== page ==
Place:Warmsworth, West Riding of Yorkshire, England

Watchers
NameWarmsworth
TypeVillage, Civil parish
Coordinates53.5°N 1.18°W
Located inWest Riding of Yorkshire, England     ( - 1974)
Also located inSouth Yorkshire, England     (1974 - )
Yorkshire, England    
See alsoDoncaster Rural, West Riding of Yorkshire, Englandrural district of which it was a part until 1974
Doncaster (metropolitan borough), South Yorkshire, Englandmetropolitan borough of which it has been a part since 1974

NOTE: There are a number of Yorkshire places with similar names. Specifically Wadsworth near Halifax, Warmfield near Wakefield, Wayworth in the North Riding, and Wadworth near Doncaster.

source: Getty Thesaurus of Geographic Names
source: Family History Library Catalog


the text in this section is copied from an article in Wikipedia

Warmsworth is a village and civil parish in the Metropolitan Borough of Doncaster in South Yorkshire, England. It had a population of 3,855 in 2001 and 3,887 at time of the 2011 Census. The village lies along the A1(M) Doncater Bypass and the A630. The River Don runs adjacent to Warmsworth, as well as the train line from Doncaster to Sheffield.

Warmsworth is bounded by Doncaster and the civil parishes of Sprotbrough, Edlington, Conisbrough, Cadeby and Balby. It lies 3.9 miles (6.3 km) from the centre of Doncaster. Warmsworth is within the catchment area for Warmsworth Primary School and Sir Thomas Wharton Academy.

Historically, Warmsworth was an ecclesiastical parish in the lower division of the wapentake of Strafforth and Tickhill. From 1894 until 1974, Warmsworth was located in Doncaster Rural District.

History

the text in this section is copied from an article in Wikipedia

Until 1974, Warmsworth was part of the West Riding of Yorkshire, when it then became part of the new county of South Yorkshire. Warmsworth was mentioned in the 11th century Domesday Book, a detailed survey and valuation of all the land held by the King William I and his chief tenants. At this time it was recorded as Wemesford. The name gradually changed to Wormsford, and then to the present day Warmsworth. It has been suggested that "ford" indicated that it was close to the river's edge, and the "Wemes" or "Worm" meant the most sheltered site in that area.

The church is a rectory, dedicated to St Peter, in the deanery of Doncaster. Also known as The White Church, it was consecrated in 1942 to replace a small early 19th-century church on a different site. The church was designed after a period which the rector had spent in California, and his experiences there influenced the whitewashed brick appearance of the building.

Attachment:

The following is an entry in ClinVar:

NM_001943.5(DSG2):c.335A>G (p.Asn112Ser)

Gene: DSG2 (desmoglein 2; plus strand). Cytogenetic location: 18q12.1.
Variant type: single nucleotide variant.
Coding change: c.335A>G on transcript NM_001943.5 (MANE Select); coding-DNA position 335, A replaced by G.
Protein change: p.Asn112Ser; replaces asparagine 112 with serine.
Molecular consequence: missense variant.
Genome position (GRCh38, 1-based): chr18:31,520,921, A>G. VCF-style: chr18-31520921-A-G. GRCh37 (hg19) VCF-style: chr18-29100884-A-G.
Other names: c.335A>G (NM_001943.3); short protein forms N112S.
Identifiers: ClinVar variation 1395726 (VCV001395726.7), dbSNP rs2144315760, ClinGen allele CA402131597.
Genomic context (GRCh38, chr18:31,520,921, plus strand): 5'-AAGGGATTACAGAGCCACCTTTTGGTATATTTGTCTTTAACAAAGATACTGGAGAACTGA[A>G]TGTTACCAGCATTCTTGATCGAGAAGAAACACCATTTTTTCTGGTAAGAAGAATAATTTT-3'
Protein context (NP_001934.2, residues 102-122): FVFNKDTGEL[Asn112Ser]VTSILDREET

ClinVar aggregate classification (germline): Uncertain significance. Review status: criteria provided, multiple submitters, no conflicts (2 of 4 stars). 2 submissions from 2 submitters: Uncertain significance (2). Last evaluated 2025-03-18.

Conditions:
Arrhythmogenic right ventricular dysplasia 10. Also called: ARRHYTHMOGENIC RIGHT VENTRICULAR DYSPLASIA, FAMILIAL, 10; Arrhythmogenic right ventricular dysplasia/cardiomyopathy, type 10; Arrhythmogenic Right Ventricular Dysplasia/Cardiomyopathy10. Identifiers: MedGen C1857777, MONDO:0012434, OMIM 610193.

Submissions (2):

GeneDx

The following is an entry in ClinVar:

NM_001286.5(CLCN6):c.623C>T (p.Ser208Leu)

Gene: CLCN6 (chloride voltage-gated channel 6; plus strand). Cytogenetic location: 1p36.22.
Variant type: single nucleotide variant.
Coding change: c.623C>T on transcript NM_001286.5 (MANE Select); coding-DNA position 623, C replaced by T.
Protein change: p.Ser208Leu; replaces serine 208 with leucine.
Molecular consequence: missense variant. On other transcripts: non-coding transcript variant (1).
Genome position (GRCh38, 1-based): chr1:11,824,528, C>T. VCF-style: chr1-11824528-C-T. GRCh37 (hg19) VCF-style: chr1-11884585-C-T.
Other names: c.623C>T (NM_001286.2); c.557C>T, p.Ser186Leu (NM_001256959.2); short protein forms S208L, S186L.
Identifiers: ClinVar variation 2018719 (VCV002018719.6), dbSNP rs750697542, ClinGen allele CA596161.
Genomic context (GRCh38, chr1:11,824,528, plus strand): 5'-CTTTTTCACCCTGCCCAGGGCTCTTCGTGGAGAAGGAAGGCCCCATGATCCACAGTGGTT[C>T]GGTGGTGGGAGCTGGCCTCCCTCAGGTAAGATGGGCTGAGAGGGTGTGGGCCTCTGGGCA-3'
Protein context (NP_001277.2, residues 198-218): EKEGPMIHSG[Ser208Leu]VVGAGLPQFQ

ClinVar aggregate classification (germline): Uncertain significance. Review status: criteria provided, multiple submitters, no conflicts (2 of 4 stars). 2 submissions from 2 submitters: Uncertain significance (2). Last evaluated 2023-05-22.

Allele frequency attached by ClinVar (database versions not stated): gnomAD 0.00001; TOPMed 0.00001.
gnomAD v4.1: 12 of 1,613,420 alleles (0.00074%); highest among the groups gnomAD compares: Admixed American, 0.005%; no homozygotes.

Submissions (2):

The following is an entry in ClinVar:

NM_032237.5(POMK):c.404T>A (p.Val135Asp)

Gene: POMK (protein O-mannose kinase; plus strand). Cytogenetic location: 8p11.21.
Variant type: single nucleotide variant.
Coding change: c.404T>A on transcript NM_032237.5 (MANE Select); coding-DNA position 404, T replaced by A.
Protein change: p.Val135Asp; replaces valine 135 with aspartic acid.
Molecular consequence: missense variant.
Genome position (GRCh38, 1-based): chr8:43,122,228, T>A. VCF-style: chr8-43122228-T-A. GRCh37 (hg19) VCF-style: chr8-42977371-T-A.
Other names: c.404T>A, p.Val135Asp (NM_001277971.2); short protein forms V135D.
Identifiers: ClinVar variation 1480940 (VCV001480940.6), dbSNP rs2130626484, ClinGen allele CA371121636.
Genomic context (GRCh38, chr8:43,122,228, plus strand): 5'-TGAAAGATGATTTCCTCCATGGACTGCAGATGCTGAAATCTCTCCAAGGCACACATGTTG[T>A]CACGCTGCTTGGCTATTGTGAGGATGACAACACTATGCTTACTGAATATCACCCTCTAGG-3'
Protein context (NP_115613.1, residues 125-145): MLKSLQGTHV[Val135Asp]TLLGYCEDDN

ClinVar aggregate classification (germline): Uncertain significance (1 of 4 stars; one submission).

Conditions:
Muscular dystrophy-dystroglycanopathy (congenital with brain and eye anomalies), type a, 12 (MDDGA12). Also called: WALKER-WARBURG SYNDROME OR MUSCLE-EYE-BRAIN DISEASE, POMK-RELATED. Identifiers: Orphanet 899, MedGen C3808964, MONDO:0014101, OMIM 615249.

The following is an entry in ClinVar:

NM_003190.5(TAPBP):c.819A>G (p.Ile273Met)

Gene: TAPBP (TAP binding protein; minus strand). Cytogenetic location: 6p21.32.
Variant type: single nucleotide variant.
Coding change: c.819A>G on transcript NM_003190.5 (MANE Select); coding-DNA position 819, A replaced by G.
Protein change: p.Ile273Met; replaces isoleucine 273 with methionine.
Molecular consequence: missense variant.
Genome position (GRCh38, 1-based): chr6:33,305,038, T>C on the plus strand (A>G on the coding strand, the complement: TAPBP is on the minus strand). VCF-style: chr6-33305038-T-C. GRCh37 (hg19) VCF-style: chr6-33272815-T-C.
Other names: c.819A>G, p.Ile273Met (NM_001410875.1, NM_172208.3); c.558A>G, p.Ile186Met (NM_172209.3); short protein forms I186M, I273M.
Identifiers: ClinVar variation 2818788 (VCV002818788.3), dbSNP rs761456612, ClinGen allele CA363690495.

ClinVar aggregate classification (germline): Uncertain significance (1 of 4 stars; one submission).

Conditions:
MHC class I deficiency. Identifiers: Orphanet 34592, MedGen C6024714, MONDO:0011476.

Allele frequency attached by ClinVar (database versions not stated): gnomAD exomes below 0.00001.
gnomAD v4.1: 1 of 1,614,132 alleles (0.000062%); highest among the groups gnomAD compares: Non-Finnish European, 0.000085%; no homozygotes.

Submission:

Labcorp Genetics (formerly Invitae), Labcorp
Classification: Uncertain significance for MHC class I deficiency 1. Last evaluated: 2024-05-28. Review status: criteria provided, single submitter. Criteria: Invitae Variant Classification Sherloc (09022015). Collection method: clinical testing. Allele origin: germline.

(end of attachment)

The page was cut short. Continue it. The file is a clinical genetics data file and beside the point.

Warmsworth was the home of the Quaker Thomas Aldham, who was instrumental, with George Fox, in founding the nearby Balby meeting (congregation). The parish included Carr House, where Leonard Childers bred the famous racehorse Flying Childers.

Research Tips

  • GENUKI on Warmsworth. The GENUKI page gives numerous references to local bodies providing genealogical assistance.
  • The FamilySearch wiki on the ecclesiastical parish of Warmsworth provides a list of useful resources for the local area.
  • A Vision of Britain through Time on Warmsworth.
  • A Vision of Britain through Time also provides links to three maps for what is now South Yorkshire, produced by the United Kingdom Ordnance Survey, illustrating the boundaries between the civil parishes and the rural districts at various dates. These maps all blow up to a scale that will illustrate small villages and large farms or estates.
  • Ordnance Survey West Riding 1888. The "Sanitary Districts (which preceded the rural districts) for the whole of the West Riding.
  • Ordnance Survey West Riding South 1900. The rural and urban districts, not long after their introduction. (the southern part of Bradford, the southern part of Leeds, the southern part of Tadcaster Rural District, the southern part of Selby, Goole Rural District, and all the divisions of Halifax, Huddersfield, Wakefield, Doncaster, Barnsley, Rotherham and Sheffield)
  • Ordnance Survey West Riding 1944. The urban and rural districts of the whole of the West Riding after the revisions of 1935.
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